The President and the Chief Justice: An ironic history

Jul 11, 2012

Of all of the hyper-partisan episodes in the long political career of President Barack Obama, there is one that strikes me as being historically ironic.

In 2005, the then-junior Senator from Illinois voted against the confirmation of U.S. Circuit Court of Appeals Judge John G. Roberts, Jr. as Chief Justice of United States Supreme Court. It turned out to be Justice Roberts whose actions on that court saved President Obama’s signature healthcare legislation.

There was never any good reason for anyone to vote against the Roberts nomination.  He is the model of an American justice.  Any doubt about Roberts’ credentials as a judicial star straight from central casting are being erased now in all of the glowing profiles of Roberts, from a Time magazine cover story, to the newly congratulatory salutations from those legal academics (Jeffrey Rosen, Jeffrey Toobin, Noah Feldman) who had for weeks been preparing the battlefield for an attack on the five Republican justices in the event they invalidated the Affordable Care Act.

There were 22 belligerents in the Senate who voted against the Chief Justice. The lineup of “Nays” against the 2005 Roberts confirmation included the usual suspects from the left; Senators Biden, Boxer, Corzine, Durbin, Feinstein, Harkin, Kennedy, Kerry, Reid, Schumer… and of course, Illinois Senator Barack Obama.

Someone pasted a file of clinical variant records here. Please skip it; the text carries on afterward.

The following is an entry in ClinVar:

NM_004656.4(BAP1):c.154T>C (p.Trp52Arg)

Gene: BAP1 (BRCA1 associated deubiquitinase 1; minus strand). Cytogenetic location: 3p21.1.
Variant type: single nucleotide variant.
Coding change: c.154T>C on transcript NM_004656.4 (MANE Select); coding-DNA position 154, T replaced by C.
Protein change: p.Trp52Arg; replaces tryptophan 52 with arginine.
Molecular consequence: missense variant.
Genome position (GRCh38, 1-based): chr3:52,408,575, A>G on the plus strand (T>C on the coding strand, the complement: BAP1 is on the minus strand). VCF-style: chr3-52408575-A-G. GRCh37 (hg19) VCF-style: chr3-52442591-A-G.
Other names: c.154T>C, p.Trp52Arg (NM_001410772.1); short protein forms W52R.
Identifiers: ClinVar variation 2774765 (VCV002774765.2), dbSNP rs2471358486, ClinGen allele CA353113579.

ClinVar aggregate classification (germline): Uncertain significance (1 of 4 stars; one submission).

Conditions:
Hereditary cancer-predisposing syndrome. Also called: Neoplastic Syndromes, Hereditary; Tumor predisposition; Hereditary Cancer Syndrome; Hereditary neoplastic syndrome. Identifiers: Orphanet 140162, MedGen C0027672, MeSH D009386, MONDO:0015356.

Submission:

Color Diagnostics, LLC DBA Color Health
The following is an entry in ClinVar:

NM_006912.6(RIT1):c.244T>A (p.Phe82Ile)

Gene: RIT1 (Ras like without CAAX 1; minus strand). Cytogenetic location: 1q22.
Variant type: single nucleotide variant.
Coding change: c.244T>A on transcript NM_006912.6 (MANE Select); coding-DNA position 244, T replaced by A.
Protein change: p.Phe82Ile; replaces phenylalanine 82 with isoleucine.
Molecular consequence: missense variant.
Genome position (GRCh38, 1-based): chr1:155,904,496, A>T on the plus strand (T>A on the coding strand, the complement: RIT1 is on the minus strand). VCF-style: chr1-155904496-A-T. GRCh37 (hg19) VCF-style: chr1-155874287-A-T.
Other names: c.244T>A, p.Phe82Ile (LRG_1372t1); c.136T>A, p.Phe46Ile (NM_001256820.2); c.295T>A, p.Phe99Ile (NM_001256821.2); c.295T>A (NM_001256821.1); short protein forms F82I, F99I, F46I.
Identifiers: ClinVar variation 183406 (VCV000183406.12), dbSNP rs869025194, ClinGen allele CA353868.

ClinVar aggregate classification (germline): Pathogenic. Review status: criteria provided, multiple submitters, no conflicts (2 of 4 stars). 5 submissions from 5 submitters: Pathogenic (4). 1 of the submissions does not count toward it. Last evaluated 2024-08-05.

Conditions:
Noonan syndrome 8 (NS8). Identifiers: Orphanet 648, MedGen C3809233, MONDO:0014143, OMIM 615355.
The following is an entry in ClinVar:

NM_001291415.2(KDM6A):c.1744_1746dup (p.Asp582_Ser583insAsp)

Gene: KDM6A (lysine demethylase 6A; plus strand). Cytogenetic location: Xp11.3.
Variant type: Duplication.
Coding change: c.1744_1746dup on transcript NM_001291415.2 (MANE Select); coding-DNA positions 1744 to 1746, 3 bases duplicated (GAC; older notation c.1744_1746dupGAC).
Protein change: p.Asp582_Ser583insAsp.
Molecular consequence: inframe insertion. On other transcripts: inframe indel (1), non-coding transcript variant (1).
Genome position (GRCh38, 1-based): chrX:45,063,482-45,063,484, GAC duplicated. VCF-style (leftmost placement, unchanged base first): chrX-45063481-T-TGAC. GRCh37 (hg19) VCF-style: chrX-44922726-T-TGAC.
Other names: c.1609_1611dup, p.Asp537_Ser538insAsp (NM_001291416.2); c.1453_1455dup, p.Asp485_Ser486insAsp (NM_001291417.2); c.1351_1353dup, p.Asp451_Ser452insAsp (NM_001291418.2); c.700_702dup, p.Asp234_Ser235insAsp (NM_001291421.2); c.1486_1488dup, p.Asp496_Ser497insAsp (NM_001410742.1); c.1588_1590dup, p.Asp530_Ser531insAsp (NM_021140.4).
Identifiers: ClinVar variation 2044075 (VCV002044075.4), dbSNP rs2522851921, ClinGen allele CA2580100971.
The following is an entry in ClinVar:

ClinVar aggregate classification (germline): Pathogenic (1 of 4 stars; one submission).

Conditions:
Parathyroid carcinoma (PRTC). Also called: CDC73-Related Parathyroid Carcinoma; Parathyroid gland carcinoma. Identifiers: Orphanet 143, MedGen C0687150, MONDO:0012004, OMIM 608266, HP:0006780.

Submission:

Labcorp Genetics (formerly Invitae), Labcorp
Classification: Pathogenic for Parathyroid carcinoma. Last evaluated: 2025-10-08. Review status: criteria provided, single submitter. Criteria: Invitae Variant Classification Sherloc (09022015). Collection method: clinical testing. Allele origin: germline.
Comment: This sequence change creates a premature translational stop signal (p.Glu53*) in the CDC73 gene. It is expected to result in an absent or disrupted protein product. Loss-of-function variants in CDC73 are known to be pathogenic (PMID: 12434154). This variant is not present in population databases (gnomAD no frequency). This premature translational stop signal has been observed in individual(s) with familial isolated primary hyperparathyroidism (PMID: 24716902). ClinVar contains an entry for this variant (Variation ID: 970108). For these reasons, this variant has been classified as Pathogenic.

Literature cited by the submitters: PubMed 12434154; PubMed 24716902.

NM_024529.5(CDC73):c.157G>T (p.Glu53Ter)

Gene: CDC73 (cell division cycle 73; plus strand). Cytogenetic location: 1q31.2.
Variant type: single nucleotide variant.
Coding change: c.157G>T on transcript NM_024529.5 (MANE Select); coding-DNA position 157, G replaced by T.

Michigan Senator Debbie Stabenow, then preparing for her first re-election bid and catering to her friends among the institutional left, also cast her vote against the nomination of John Roberts.  With that vote, she parted ways with her Senate colleague from Michigan Carl Levin, who voted in favor of confirming Roberts.  Stabenow is now again running for election, for a third term to the Senate, having effectively been one of those critical deciding votes in favor of the health care bill but also having voted against the confirmation of the law’s ironic savior in court, Chief Justice Roberts.

But it doesn’t get much more ironic than what Senator Barack Obama said in 2005, as he stood in the Senate chamber and opposed the nomination of John Roberts to the position of Chief Justice of the United States Supreme Court:

“The bottom line is this: I will be voting against John Roberts' nomination. I do so with considerable reticence. I hope that I am wrong. I hope that this reticence on my part proves unjustified and that Judge Roberts will show himself to not only be an outstanding legal thinker but also someone who upholds the Court's historic role as a check on the majoritarian impulses of the executive branch and the legislative branch.”

Congratulations, Mr. President.  You were wrong.  Chief Justice Roberts has indeed shown himself to be an outstanding legal thinker, as well as someone who cares deeply about the court’s historic role.   And I suspect, Mr. President, that you are pleased that Chief Justice Roberts didn’t try to do more, to “check the majoritarian impulses of the executive branch and the legislative branch.”

Charles Brown is an attorney from Livonia. His views are his own and do not necessarily reflect those of Michigan Radio, its management, or its license holder, the University of Michigan.